When Terrifying Leaps of Faith Pay Off:
An Art- and Sketch-Filled Q&A with Abby Hanlon

h1 October 29th, 2014 by jules

Last week at Kirkus, I wrote about two new chapter books for children, and today I’m going a bit more in depth with one of them, Abby Hanlon’s Dory Fantasmagory, released by Dial earlier this month. (I promise to have some art here at 7-Imp from the other chapter book this coming Friday.)

I’m smitten with Dory Fantasmagory, but you can read why in that column, if you’re so inclined. Today, Abby—who was featured here at 7-Imp back in 2012 at the release of her debut picture book—visits to share some illustrations from the book, some early sketches, and to talk about Dory a bit.

I thank her for visiting.

“Mary always wants to play with me. She thinks I’m the greatest.
At night, Mary sleeps under my bed.”


Jules: As I read Dory, I kept thinking about how HARD it is to write for this age and not be too precious about things. Or cloying. But you didn’t do that at all. Also, the emotional honesty of the book is spot-on. Do you want to talk a bit about trying to get those things right? Did you go through a ton of drafts? Did the story come easily to you in terms of those emotional rhythms and that honesty?

“All these pictures come rushing into my brain at once.”


Abby: Putting the story together with a strong narrative arc was difficult for me and came after I was already working with Lucia Monfried at Dial. But all the little bits and pieces of the story, I feel, almost wrote themselves. I came up with the idea for Dory and its sequel exactly a year before selling the manuscripts.

That is because I had a huge advantage –- I was writing a book about a six-year-old, and I had not one, but TWO, incredibly creative six-year-olds living in my house (credit chris). I would read them parts, ask them questions, and make revisions with them. But mostly we would just be hanging out, and some very Dory-ish thing would happen that would make us laugh, and then together we would figure out how to expand on it. My kids were constantly giving me ideas, intentionally (often too bizarre to translate) or not.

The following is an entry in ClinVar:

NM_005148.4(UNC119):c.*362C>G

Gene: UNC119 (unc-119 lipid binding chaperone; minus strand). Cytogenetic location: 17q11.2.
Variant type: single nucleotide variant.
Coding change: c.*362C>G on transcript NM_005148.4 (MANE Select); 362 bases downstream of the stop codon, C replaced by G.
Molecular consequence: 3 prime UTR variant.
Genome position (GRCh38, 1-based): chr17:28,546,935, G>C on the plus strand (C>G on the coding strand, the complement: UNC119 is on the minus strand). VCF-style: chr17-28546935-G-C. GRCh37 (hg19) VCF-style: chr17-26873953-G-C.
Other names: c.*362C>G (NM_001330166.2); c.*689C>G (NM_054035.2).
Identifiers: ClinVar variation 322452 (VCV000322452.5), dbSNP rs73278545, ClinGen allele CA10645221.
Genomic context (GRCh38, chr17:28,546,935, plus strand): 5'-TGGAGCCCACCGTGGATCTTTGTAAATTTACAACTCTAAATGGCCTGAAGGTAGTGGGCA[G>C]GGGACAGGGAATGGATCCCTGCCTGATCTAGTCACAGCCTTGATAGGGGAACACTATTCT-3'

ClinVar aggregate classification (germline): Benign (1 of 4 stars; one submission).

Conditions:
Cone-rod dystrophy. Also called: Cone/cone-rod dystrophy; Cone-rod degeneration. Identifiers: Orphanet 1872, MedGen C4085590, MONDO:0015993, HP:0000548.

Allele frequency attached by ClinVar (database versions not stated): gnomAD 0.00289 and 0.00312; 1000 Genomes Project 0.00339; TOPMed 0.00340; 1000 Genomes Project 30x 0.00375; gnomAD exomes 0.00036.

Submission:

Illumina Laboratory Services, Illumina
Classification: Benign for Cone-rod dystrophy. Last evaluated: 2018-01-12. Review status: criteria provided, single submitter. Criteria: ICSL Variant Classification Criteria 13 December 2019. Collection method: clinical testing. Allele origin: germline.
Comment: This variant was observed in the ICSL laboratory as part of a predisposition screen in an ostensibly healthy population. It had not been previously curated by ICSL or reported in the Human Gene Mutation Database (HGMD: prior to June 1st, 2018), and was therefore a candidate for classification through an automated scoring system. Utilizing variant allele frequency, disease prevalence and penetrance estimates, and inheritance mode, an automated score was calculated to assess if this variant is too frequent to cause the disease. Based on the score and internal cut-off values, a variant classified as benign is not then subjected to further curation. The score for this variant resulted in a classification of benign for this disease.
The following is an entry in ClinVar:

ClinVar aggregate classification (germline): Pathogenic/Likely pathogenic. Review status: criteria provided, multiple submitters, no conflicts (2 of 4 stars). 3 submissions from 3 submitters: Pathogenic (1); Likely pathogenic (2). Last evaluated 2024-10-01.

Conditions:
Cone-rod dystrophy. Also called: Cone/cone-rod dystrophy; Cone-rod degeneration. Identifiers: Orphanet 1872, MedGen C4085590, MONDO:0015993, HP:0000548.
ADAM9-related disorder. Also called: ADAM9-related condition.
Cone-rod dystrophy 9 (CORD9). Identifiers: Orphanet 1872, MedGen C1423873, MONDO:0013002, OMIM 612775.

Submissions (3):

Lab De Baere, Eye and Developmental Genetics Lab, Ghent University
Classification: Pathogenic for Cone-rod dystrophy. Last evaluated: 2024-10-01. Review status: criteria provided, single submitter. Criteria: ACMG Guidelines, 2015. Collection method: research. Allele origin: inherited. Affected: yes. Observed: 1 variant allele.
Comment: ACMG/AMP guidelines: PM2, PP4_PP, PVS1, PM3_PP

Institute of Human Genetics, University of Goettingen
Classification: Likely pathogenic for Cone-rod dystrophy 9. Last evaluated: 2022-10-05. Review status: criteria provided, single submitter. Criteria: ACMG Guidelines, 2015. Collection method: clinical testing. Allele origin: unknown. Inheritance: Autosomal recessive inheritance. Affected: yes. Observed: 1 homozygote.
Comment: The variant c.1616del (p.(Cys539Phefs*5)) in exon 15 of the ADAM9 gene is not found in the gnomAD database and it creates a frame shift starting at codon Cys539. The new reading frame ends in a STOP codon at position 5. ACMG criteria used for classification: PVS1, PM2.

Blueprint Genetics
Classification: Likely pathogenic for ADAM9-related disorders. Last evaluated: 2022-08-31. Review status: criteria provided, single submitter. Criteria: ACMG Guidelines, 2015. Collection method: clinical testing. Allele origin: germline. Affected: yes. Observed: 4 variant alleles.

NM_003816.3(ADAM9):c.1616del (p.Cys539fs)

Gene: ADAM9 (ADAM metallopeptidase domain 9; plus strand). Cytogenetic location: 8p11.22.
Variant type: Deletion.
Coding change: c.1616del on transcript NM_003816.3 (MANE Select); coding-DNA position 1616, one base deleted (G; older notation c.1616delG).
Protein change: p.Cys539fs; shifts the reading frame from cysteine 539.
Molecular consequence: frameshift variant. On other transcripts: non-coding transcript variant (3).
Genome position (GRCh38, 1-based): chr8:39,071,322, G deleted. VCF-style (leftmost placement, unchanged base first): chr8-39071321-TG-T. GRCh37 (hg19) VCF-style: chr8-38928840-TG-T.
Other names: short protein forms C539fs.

“My name is Dory, but everyone calls me Rascal.
This is my family. I am the little kid.”


“On the way home, we pick up Luke and Violet at their friend’s house.
I quietly whimper like a dog to Luke so my mom can’t hear.
I raise my paws and make my eyes look droopy.”


The feeling of the story of the youngest child comes from my own childhood as the youngest of three, but all of the details and humor of the book come from my twins. I’ve always been fascinated by how my kids play imaginatively and what they find funny. The things I have done to “study” my kids while they are playing, I feel, could blur the line between being the most annoying obsessive helicopter mom and simply being a writer. For example, I’ve covertly taken videos of them in the midst of their imaginary games. I’ve taken dictation of their surrealist stories or of a long convoluted account of a game they played at recess. I’ve at times typed everything they say, as they are saying it. (They have no idea I’m doing it.). I’ve stood outside their bedroom door at night listening to their conversations in the dark. And generally, I follow them around the house saying, “Hey! What are you guys playing?” Because I really need to know.

Jules: I love how Mrs.Gobble Gracker made me think of Viola Swamp but not in a way that seemed copycat-like. Did you intend that? (I see, as I re-read your 2012 visit to 7-Imp, that you mentioned The Swamp!)

Incidentally, I love that she drinks coffee in the mornings.

“I run and hide under my parents’ bed. There’s something warm and furry under the bed. Someone is already hiding under this bed. It’s Mary.”


Abby: I did not intend to [reference Miss Viola Swamp], but I’m thrilled to be associated with James Marshall in any way. As a first-grade teacher, I would get so carried away reading the part of Viola Swamp that it would scare the kids (which, yes, I mentioned on my last visit to 7-Imp!) When I came up with Mrs. Gobble Gracker, my kids were really into Annie, and I was intrigued by how deliciously terrified my daughter was of Miss Hannigan. She would cover her ears and even cry for most of the song, “Little Girls.” (“Some day, I’ll step on their freckles.”) But she still wanted me to play the song.

“As I walk away, I hold my head up high and think, I don’t have time to play anyway. I’m way too busy. But what was I so busy doing? I can’t remember.
I know I was in the middle of something.”


“Mrs. Gobble Gracker stumbles around. She is walking into the wall, her knees are bending, her eyes are closing … she collapses! ‘I’ll find that girl when I wake up,’